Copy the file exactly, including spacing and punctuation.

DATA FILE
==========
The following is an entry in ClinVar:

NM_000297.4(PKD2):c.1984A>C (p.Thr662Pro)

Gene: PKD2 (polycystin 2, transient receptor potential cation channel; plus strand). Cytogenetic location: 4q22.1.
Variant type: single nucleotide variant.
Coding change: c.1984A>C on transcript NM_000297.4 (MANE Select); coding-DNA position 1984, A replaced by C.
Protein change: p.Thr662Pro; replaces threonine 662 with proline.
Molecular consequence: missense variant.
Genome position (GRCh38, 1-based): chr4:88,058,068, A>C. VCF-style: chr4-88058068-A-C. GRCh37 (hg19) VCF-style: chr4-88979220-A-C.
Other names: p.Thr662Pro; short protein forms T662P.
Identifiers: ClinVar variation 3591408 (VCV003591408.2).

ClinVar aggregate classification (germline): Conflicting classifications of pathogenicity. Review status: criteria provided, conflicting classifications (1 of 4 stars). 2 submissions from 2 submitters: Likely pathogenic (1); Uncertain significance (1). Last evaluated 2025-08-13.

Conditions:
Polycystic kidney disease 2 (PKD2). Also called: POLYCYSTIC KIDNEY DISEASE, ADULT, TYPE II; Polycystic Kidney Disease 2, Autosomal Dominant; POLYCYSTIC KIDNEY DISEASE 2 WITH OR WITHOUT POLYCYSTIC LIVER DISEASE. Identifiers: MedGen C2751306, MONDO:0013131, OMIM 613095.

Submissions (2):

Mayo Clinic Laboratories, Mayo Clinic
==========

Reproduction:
The following is an entry in ClinVar:

NM_000297.4(PKD2):c.1984A>C (p.Thr662Pro)

Gene: PKD2 (polycystin 2, transient receptor potential cation channel; plus strand). Cytogenetic location: 4q22.1.
Variant type: single nucleotide variant.
Coding change: c.1984A>C on transcript NM_000297.4 (MANE Select); coding-DNA position 1984, A replaced by C.
Protein change: p.Thr662Pro; replaces threonine 662 with proline.
Molecular consequence: missense variant.
Genome position (GRCh38, 1-based): chr4:88,058,068, A>C. VCF-style: chr4-88058068-A-C. GRCh37 (hg19) VCF-style: chr4-88979220-A-C.
Other names: p.Thr662Pro; short protein forms T662P.
Identifiers: ClinVar variation 3591408 (VCV003591408.2).

ClinVar aggregate classification (germline): Conflicting classifications of pathogenicity. Review status: criteria provided, conflicting classifications (1 of 4 stars). 2 submissions from 2 submitters: Likely pathogenic (1); Uncertain significance (1). Last evaluated 2025-08-13.

Conditions:
Polycystic kidney disease 2 (PKD2). Also called: POLYCYSTIC KIDNEY DISEASE, ADULT, TYPE II; Polycystic Kidney Disease 2, Autosomal Dominant; POLYCYSTIC KIDNEY DISEASE 2 WITH OR WITHOUT POLYCYSTIC LIVER DISEASE. Identifiers: MedGen C2751306, MONDO:0013131, OMIM 613095.

Submissions (2):

Mayo Clinic Laboratories, Mayo Clinic